Having spent nearly a decade as a judge, panelist, or an attendee at SXSW I have witnessed massive sweeping changes in the size, scope, and tone of this festival.
My earliest experiences at South by Southwest were fueled by conversations with futurists, digital pioneers, and creative folks exploring a new medium. The festival was small, unknown, and very personal. It stayed that way, and became the annual vehicle for meeting up with the community in real life. It was where we could hear what everyone was thinking, doing, and more importantly what they were feeling. It was about those people and how they were helping shape the Web.
A few short years later the advertising agencies began to take note of SXSW and began attending in force. The first wave was of course the recruiters, hungry for “Digital Talent”. The next wave was comprised of creative, planners, strategists, and account people. There were agency parties, panels, and booths. The festival became too large to curate by a group of people who for the last few years were all on a first name basis. Enter the “Panel Picker”.
There is of course something admirable to be said about allowing the public to decide upon the content of next year’s festival, however the “public” had shifted from this group of connected people helping to shape the Web to a network of agencies, corporations, top-tier brands, and holding corps. This without doubt, was going to impact the tone of the festival. And it did.
SXSW panel content began to drift away from personal reflections of the past year and projections of the years to come. They became a platform for agencies and brands to build a presence within the interactive community. A large percentage of the conversations became pitches and the passionate thinking about the future went silent.
This year felt different. There was a visible shift. This year there was another generation emerging from within the festival. The maker’s movement had arrived and they took on many forms. Elon Musk gave an extremely illuminating talk. There were 3D scanners and printers that created our century’s first glimpse at the idea of teleportation. There were also production shops like Deep Local best know for Nike’s Chalk bot talking about the path of his company from Punk Rock to CEO. There was definitely a something new in the air. The festival subconsciously rebooted and began focusing on the future again.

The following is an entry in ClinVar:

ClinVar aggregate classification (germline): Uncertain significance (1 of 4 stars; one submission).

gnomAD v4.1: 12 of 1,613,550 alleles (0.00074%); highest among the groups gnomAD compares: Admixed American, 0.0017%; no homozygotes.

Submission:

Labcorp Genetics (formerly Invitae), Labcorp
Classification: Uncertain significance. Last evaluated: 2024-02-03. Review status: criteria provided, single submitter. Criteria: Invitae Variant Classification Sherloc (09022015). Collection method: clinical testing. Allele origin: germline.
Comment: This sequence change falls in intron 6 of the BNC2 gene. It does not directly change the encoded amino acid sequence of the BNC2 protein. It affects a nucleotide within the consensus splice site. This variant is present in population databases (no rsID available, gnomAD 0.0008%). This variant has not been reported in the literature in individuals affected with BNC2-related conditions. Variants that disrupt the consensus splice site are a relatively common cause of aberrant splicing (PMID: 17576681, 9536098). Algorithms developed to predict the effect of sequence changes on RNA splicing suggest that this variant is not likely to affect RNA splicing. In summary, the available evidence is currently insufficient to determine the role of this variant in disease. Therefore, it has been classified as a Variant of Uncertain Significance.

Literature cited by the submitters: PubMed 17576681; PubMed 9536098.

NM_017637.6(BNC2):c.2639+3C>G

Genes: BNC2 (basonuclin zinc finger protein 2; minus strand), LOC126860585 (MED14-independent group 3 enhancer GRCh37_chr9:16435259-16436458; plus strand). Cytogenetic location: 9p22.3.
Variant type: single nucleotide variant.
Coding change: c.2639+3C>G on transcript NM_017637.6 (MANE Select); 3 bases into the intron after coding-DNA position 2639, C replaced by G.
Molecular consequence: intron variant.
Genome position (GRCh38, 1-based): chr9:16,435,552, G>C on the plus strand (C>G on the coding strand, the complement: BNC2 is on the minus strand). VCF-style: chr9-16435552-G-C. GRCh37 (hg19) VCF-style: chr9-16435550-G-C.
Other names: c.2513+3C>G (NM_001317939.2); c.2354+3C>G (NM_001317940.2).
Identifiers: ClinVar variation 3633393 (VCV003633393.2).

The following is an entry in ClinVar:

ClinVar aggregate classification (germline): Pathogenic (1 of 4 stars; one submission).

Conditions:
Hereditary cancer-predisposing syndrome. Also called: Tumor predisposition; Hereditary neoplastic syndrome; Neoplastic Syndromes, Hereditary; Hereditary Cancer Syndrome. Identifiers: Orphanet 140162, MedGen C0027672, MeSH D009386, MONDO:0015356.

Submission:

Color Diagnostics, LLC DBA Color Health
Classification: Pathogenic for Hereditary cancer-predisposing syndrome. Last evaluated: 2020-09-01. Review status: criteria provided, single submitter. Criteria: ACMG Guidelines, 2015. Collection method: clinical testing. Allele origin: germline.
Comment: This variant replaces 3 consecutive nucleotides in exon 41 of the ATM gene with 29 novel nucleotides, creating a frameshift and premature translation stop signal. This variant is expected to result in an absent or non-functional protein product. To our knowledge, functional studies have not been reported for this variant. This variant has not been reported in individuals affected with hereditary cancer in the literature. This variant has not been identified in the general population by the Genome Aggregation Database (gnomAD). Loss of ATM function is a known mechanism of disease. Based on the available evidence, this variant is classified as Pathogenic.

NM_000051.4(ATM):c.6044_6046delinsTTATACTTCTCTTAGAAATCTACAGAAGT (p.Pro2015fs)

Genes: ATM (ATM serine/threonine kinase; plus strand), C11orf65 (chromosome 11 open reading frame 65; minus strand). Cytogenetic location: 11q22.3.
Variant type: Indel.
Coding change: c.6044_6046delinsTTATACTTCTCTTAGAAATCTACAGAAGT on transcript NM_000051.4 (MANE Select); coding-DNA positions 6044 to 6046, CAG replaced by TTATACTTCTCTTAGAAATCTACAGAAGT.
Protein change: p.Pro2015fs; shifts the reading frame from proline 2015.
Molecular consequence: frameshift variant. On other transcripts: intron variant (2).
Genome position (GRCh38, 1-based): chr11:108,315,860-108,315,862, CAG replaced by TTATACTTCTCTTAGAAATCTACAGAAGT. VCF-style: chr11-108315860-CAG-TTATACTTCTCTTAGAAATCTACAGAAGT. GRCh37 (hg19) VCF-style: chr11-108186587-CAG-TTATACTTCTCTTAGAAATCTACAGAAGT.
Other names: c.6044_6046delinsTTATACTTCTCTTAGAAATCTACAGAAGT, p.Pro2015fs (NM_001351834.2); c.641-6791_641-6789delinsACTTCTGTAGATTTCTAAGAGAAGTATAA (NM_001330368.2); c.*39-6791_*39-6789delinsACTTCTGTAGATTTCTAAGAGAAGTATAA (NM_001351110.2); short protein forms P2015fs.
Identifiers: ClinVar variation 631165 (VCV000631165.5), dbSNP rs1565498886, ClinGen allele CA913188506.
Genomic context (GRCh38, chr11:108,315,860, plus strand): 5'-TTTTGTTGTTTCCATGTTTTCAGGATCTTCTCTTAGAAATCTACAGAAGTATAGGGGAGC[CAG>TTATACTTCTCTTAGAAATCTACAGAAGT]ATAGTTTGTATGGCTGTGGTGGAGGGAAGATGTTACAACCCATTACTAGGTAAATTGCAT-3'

“No one wants PCs” – Bruce Sterling
This year during Bruce Sterling’s closing remarks, he made clear the circle of life in technology. For every innovation and advancement we embrace, the previous piece of technology it replaces dies. He explained the importance of recognizing and owning that. Bruce also went on to talk about focusing on the people behind the tech, and the importance of the thinkers and makers vs. the end product. It was during this talk that made the turning point evident. We need to embrace the idea of making, but making in such a way that we were aware of what we are replacing. The only constants in the equation are the individuals behind the advancements.
The festival left me thinking that next year would mark a return to that original “futurist spirit”. Sure there will be a huge brand presence, but the content, the core of the SXSW will once again be about the future through the lens of technology and more importantly through the voices of those leading the charge.